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Anxiety Treatments – Anxiety Schmanxiety

I never really had a hobby, per se. I married young and had three kids. That, plus a full-time job, left little time for me, let alone hobbies. I write—this blog, for instance—and read, but I don't consider either of these hobbies. As a creative outlet, and with the hope that I could channel my thoughts and energy into something that wasn't all about my trauma and residual anxieties, I decided it was time to pursue a hobby.
In a recent blog post, I talked a little about the fact that I restarted therapy for the first time in many years. Specifically, I spoke about how it was a lot more difficult than I imagined it would be.
"I am innocent of the illness that befell me." "I am strong. I am brave." "I am worthy of self-compassion." These are a few of my positive affirmations, said aloud or in silence, to help (re)train my brain. When I started therapy to treat trauma-induced anxiety and panic, these words were hollow and represented nothing more than wishful thinking. As my treatment progresses, adaptive thoughts, similar to my affirmations, are integrating themselves into what I believe about myself.
A little while ago I wrote about my experience with eye movement desensitization and reprocessing (EMDR) therapy. I had never heard of EMDR until my therapist, who specializes in trauma therapy, introduced it to me as a way to treat the panic and anxiety I experience associated with a trauma I recently suffered. Now, I'd like to share how I feel immediately following an EMDR session.
My history with therapy has been, to put it mildly, spotty. I’ve seen a number of therapists since I was a child, but I haven’t had good experiences with most of them – this was due to any number of factors ranging from some being incompatible with my personality to others literally causing me to cry after the session ended. Because of that, my desire to continue with any new therapist has not been strong. But because my mental health has been so unstable for a while now, I decided I needed to make a change. As of the end of last month, I decided to restart therapy, so this post will focus on that.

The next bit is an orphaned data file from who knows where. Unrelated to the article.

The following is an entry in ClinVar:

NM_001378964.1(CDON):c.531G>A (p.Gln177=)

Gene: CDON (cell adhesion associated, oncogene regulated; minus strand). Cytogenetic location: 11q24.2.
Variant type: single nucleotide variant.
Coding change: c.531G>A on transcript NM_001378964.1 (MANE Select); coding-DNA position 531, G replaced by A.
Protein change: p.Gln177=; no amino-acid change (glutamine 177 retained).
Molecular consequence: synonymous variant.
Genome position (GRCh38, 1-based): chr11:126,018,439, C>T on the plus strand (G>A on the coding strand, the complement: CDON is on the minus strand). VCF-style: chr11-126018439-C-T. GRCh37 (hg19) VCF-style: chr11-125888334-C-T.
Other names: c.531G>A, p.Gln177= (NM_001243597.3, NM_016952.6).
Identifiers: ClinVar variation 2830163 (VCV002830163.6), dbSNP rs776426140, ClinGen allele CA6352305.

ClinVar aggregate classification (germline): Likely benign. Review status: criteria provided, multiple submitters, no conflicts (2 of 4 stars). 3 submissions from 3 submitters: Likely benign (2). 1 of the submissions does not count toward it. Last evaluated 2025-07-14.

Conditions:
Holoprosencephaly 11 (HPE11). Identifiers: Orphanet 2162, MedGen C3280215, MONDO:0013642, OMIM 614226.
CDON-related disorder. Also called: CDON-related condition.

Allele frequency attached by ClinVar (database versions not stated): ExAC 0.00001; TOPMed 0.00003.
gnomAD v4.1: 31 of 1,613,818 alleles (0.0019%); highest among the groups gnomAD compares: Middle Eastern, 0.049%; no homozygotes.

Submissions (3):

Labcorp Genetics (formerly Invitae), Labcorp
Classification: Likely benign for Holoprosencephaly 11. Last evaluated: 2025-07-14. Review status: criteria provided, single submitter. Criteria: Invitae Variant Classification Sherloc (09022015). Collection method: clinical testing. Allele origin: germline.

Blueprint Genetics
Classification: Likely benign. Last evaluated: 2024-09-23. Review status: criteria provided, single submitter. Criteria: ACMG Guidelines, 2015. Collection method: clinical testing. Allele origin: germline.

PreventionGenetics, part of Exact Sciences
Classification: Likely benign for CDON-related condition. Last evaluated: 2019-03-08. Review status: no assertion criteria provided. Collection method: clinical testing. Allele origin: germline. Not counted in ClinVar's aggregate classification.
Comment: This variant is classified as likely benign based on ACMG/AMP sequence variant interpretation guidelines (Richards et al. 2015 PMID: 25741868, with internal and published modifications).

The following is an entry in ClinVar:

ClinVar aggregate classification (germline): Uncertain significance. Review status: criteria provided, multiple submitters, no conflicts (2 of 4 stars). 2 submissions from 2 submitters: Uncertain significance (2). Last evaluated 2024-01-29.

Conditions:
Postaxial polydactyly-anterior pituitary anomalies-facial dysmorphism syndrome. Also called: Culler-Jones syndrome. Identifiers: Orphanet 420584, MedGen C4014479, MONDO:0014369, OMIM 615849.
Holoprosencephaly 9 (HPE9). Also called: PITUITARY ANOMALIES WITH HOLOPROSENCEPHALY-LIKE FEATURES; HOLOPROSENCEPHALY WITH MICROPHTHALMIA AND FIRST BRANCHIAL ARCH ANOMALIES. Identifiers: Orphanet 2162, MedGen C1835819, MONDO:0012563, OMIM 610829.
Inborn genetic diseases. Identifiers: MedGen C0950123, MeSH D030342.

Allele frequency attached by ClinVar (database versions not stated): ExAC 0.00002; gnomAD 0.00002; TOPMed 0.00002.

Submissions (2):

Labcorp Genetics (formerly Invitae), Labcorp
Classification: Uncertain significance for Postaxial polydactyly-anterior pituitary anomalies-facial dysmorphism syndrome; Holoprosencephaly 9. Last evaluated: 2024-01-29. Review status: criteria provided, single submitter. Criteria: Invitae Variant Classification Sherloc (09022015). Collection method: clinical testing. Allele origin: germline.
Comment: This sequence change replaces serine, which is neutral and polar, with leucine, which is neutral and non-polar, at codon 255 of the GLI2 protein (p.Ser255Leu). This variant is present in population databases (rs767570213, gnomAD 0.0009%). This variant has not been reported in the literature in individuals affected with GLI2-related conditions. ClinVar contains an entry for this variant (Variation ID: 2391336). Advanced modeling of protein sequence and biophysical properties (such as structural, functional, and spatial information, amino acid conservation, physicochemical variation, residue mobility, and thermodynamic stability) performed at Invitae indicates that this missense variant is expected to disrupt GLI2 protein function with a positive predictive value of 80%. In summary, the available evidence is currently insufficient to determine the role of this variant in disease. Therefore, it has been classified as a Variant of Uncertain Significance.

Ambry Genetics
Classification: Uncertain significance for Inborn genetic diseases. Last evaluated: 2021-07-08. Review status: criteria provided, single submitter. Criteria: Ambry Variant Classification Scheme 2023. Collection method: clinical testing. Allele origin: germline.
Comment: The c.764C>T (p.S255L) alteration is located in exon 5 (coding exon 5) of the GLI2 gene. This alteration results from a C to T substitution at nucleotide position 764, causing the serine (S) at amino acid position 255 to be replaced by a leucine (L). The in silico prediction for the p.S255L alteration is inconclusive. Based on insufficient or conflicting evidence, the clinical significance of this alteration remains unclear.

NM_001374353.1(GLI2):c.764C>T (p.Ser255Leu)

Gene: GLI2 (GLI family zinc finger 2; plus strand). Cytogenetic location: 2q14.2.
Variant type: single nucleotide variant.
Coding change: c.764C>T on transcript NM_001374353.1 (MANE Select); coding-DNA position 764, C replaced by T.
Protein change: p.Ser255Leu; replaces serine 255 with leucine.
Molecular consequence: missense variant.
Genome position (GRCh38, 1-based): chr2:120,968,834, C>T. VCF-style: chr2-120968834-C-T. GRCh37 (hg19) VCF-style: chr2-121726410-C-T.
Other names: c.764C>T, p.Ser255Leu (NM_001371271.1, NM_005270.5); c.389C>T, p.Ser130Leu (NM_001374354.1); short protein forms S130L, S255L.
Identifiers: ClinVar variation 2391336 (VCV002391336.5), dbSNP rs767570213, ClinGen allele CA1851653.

Therapy can be grueling sometimes. Anybody who tells you differently is either lying or trying to soften the blow. Regardless, they've done you a disservice, in my opinion. In order to reap the benefits of therapy, a commitment to work hard in partnership with your therapist is required. I've engaged in trauma therapy to help with my anxiety. My experience with eye movement desensitization and reprocessing (EMDR) trauma therapy is hard work that's paying off.
They say there's an app for everything. I certainly have dozens of apps on my mobile devices that provide access to whatever I need at my fingertips. I recently started using an app to track my moods as a means by which to map the ups and downs of my anxiety.
I've been on antianxiety medication since 2001 when I was first diagnosed with anxiety and depression. Out of some odd compulsion or perhaps, shame from having to take drugs to manage my mental illness, I weaned off my anxiety medications three times since I began. The first two times, it ended badly. The last time, it ended in disaster.
A few years ago, I wrote a post talking about how my love of stuffed animals helps me with my anxiety. To this day, I get more positive comments about that post than anything else I’ve written, and I’m glad that it has resonated with those who have read it. In this post, I want to continue talking about stuffed animals because they still play a big part in how I manage my anxiety.
I've had acute panic and anxiety since I was a child; this was undiagnosed anxiety, of course. I remember waking up out of a sound sleep in the middle of a panic attack, although I didn't know that's what it was at the time. My parents said I was having bad dreams, which I'm sure made sense to them. Even as a child, I knew that I wasn't having bad dreams, although the symptoms felt like I was locked in some kind of nightmare.